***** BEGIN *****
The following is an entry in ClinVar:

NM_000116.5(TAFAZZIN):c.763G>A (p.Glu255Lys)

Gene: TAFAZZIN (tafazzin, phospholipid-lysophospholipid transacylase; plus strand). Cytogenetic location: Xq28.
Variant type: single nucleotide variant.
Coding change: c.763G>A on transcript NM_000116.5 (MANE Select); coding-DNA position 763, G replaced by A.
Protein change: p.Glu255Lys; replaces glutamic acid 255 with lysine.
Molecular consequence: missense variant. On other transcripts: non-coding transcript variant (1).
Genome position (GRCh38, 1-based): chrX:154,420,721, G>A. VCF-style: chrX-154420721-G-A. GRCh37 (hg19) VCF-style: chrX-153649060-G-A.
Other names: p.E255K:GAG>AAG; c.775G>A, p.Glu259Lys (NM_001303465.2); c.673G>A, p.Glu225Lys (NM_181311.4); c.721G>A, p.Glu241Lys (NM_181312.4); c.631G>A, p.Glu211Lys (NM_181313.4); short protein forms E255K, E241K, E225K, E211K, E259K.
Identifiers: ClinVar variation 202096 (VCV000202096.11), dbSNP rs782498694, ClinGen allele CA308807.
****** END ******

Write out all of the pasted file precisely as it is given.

The following is an entry in ClinVar:

NM_000116.5(TAFAZZIN):c.763G>A (p.Glu255Lys)

Gene: TAFAZZIN (tafazzin, phospholipid-lysophospholipid transacylase; plus strand). Cytogenetic location: Xq28.
Variant type: single nucleotide variant.
Coding change: c.763G>A on transcript NM_000116.5 (MANE Select); coding-DNA position 763, G replaced by A.
Protein change: p.Glu255Lys; replaces glutamic acid 255 with lysine.
Molecular consequence: missense variant. On other transcripts: non-coding transcript variant (1).
Genome position (GRCh38, 1-based): chrX:154,420,721, G>A. VCF-style: chrX-154420721-G-A. GRCh37 (hg19) VCF-style: chrX-153649060-G-A.
Other names: p.E255K:GAG>AAG; c.775G>A, p.Glu259Lys (NM_001303465.2); c.673G>A, p.Glu225Lys (NM_181311.4); c.721G>A, p.Glu241Lys (NM_181312.4); c.631G>A, p.Glu211Lys (NM_181313.4); short protein forms E255K, E241K, E225K, E211K, E259K.
Identifiers: ClinVar variation 202096 (VCV000202096.11), dbSNP rs782498694, ClinGen allele CA308807.